on to the next order in the program. If not, it takes its next order from
box 345. This type of order enables the machine to choose from alternative
procedures, depending on the results of previous calculations. It is
assumed that orders are available for transferring numbers, the arithmetic
operations, and decisions.
Our problem is to represent chess as numbers and operations on numbers,
and to reduce the strategy decided upon to a sequence of computer orders.
We will not carry this out in detail but only outline the programs. As a
colleague puts it, the final program for a computer must be written in
words of one microsyllable.
The rather Procrustean tactics of forcing chess into an arithmetic
computer are dictated by economic considerations. Ideally, we would like
to design a special computer for chess containing, in place of the
arithmetic organ, a "chess organ" specifically designed to perform the
simple chess calculations. Although a large improvement in speed of
operation would undoubtedly result, the initial cost of computers seems
to prohibit such a possibility. It is planned, however, to experiment with
a simple strategy on one of the numerical computers now being constructed.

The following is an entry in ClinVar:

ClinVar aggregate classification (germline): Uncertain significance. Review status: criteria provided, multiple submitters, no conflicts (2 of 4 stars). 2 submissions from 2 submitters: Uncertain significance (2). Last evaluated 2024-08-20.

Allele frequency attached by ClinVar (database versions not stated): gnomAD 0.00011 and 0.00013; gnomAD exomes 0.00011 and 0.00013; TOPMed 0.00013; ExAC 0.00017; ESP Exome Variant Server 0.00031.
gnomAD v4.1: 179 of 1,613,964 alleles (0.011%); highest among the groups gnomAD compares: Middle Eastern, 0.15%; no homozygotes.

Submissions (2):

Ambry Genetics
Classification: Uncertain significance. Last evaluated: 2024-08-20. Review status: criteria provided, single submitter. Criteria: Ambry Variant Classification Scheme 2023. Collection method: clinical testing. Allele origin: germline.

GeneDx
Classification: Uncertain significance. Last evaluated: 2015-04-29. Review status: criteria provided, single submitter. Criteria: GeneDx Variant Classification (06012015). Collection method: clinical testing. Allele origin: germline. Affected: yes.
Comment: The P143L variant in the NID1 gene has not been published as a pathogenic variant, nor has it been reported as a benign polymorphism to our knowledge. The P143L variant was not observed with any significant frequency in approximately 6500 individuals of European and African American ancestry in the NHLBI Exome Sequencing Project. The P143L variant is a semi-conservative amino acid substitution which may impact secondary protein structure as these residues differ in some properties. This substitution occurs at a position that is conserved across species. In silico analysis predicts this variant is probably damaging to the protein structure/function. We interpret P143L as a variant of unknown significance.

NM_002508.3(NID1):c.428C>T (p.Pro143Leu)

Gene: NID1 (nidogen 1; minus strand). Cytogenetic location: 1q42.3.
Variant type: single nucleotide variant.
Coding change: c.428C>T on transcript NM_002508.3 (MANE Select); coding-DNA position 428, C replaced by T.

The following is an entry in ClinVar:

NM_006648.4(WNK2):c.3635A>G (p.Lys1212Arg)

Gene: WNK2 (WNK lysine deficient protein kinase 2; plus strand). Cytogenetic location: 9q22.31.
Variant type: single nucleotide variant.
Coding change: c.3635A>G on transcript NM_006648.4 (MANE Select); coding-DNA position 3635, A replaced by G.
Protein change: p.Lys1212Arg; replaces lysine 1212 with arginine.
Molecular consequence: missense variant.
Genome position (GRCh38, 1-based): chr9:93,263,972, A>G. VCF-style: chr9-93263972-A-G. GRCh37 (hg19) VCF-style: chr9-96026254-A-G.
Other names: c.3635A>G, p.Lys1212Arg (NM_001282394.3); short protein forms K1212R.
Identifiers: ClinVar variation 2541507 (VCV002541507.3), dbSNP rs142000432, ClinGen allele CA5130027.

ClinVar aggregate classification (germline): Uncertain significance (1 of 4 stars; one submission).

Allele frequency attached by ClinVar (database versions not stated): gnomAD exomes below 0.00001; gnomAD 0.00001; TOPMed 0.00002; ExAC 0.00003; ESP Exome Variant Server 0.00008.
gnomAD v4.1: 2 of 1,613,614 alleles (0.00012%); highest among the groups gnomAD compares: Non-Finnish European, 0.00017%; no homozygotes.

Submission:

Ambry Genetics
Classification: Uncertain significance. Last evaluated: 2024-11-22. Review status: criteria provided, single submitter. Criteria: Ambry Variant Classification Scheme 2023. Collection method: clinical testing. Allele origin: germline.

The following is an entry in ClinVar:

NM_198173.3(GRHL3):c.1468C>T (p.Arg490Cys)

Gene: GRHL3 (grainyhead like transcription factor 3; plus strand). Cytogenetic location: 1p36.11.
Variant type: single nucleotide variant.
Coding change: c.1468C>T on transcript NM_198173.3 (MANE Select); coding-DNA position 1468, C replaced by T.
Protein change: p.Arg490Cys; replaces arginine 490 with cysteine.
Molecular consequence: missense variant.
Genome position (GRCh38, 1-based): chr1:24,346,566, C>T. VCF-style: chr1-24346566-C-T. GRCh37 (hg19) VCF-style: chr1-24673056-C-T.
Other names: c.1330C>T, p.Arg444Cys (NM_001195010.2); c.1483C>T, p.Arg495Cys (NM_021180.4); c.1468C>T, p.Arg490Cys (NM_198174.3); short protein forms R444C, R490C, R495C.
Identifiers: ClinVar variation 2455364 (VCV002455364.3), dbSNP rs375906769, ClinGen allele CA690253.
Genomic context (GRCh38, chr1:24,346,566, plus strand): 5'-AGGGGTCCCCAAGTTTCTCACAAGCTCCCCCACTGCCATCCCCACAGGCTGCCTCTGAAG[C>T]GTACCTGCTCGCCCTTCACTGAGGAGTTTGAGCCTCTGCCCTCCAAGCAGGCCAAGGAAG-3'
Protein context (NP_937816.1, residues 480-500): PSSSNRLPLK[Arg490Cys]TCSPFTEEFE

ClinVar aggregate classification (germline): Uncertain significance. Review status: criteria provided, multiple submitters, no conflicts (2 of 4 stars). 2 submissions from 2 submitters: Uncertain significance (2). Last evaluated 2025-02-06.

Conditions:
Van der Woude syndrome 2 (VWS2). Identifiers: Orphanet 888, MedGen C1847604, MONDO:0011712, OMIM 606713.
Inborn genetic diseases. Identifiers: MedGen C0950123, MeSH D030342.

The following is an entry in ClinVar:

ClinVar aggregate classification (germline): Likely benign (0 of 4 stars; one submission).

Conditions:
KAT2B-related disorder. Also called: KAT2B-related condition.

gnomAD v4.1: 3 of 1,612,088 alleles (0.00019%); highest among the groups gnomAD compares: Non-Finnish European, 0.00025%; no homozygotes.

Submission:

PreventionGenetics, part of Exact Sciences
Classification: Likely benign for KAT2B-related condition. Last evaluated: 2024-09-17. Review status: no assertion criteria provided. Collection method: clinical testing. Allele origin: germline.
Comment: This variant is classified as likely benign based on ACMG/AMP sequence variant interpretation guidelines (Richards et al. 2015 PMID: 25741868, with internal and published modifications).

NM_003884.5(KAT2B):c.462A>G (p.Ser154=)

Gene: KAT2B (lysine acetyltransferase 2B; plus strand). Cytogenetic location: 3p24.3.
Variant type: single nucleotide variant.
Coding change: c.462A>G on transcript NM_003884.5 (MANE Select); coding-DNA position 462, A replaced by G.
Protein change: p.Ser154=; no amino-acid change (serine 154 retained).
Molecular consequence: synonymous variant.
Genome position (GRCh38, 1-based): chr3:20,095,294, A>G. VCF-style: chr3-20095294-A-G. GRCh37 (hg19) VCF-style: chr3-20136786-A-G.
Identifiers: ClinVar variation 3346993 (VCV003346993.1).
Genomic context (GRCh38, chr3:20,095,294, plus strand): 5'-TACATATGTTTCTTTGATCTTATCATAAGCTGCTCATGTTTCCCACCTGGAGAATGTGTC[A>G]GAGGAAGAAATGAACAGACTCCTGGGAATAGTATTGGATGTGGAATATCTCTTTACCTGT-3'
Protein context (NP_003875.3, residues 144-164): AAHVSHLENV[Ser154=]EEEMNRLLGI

A game of chess can be divided into three phases, the opening, the middle
game, and the end game. Different principles of play apply in the
different phases. In the opening, which generally lasts for about ten
moves, development of the pieces to good positions is the main objective.
During the middle game tactics and combinations are predominant. This
phase lasts until most of the pieces are exchanged, leaving only kings,
pawns and perhaps one or two pieces on each side. The end game is mainly
concerned with pawn promotion. Exact timing and such possibilities as
"Zugzwang", stalemate, etc., become important.
Due to the difference in strategic aims, different programs should be used
for the different phases of a game. We will be chiefly concerned with the
middle game and will not consider the end game at all. There seems no
reason, however, why an end game strategy cannot be designed and
programmed equally well.
A square on a chessboard can be occupied in 13 different ways: either it
is empty (o) or occupied by one of the six possible kinds of White pieces
(P=1, N=2, B=3, R=4, Q=5, K=6) or one of the six possible Black pieces
(P=-1, N=-2, ..., K=-6). Thus, the state of a square is specified by
giving an integer from -6 to +6. The 64 squares can be numbered according
to a co-ordinate system as shown in Fig. 4. The position of all pieces is
then given by a sequence of 64 numbers each lying between -6 and +6. A
total of 256 bits (binary digits) is sufficient memory in this
representation. Although not the most efficient encoding, it is a
convenient one for calculation. One further number lambda will be +1 or -1
according as it is White's or Black's move. A few more should be added for